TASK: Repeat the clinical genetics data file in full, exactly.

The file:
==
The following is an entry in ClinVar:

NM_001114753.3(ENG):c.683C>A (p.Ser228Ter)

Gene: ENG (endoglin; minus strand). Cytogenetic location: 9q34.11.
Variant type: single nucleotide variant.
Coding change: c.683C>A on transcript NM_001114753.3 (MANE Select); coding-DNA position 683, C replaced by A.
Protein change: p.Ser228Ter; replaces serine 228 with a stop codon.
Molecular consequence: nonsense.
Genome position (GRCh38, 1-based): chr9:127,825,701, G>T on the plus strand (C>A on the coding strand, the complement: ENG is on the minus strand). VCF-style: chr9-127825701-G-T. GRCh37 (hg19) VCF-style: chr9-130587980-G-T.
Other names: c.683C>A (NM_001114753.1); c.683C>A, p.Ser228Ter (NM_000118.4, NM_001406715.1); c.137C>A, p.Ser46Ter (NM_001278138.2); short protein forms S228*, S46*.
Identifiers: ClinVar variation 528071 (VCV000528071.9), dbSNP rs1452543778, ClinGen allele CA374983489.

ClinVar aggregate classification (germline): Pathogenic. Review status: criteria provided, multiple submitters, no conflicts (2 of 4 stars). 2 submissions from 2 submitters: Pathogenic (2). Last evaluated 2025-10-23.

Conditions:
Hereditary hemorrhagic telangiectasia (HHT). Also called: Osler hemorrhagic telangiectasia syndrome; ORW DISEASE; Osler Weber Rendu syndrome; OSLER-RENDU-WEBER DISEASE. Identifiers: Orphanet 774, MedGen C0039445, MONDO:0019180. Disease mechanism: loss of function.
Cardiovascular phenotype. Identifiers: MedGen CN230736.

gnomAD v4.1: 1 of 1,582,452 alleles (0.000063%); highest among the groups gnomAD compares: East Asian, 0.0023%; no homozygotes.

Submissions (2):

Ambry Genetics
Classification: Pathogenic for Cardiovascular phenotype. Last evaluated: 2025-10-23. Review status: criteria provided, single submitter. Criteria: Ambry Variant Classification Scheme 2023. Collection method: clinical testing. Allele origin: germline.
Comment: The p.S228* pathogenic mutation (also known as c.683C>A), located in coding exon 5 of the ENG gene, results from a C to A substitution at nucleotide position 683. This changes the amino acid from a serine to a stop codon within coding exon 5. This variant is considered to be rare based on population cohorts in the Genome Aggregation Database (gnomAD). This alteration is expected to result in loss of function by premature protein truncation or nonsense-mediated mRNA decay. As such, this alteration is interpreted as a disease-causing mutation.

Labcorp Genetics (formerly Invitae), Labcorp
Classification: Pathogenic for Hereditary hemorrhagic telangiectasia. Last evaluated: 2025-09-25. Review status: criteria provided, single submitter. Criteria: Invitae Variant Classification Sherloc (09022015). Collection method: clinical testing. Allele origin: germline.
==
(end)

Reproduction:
The following is an entry in ClinVar:

NM_001114753.3(ENG):c.683C>A (p.Ser228Ter)

Gene: ENG (endoglin; minus strand). Cytogenetic location: 9q34.11.
Variant type: single nucleotide variant.
Coding change: c.683C>A on transcript NM_001114753.3 (MANE Select); coding-DNA position 683, C replaced by A.
Protein change: p.Ser228Ter; replaces serine 228 with a stop codon.
Molecular consequence: nonsense.
Genome position (GRCh38, 1-based): chr9:127,825,701, G>T on the plus strand (C>A on the coding strand, the complement: ENG is on the minus strand). VCF-style: chr9-127825701-G-T. GRCh37 (hg19) VCF-style: chr9-130587980-G-T.
Other names: c.683C>A (NM_001114753.1); c.683C>A, p.Ser228Ter (NM_000118.4, NM_001406715.1); c.137C>A, p.Ser46Ter (NM_001278138.2); short protein forms S228*, S46*.
Identifiers: ClinVar variation 528071 (VCV000528071.9), dbSNP rs1452543778, ClinGen allele CA374983489.

ClinVar aggregate classification (germline): Pathogenic. Review status: criteria provided, multiple submitters, no conflicts (2 of 4 stars). 2 submissions from 2 submitters: Pathogenic (2). Last evaluated 2025-10-23.

Conditions:
Hereditary hemorrhagic telangiectasia (HHT). Also called: Osler hemorrhagic telangiectasia syndrome; ORW DISEASE; Osler Weber Rendu syndrome; OSLER-RENDU-WEBER DISEASE. Identifiers: Orphanet 774, MedGen C0039445, MONDO:0019180. Disease mechanism: loss of function.
Cardiovascular phenotype. Identifiers: MedGen CN230736.

gnomAD v4.1: 1 of 1,582,452 alleles (0.000063%); highest among the groups gnomAD compares: East Asian, 0.0023%; no homozygotes.

Submissions (2):

Ambry Genetics
Classification: Pathogenic for Cardiovascular phenotype. Last evaluated: 2025-10-23. Review status: criteria provided, single submitter. Criteria: Ambry Variant Classification Scheme 2023. Collection method: clinical testing. Allele origin: germline.
Comment: The p.S228* pathogenic mutation (also known as c.683C>A), located in coding exon 5 of the ENG gene, results from a C to A substitution at nucleotide position 683. This changes the amino acid from a serine to a stop codon within coding exon 5. This variant is considered to be rare based on population cohorts in the Genome Aggregation Database (gnomAD). This alteration is expected to result in loss of function by premature protein truncation or nonsense-mediated mRNA decay. As such, this alteration is interpreted as a disease-causing mutation.

Labcorp Genetics (formerly Invitae), Labcorp
Classification: Pathogenic for Hereditary hemorrhagic telangiectasia. Last evaluated: 2025-09-25. Review status: criteria provided, single submitter. Criteria: Invitae Variant Classification Sherloc (09022015). Collection method: clinical testing. Allele origin: germline.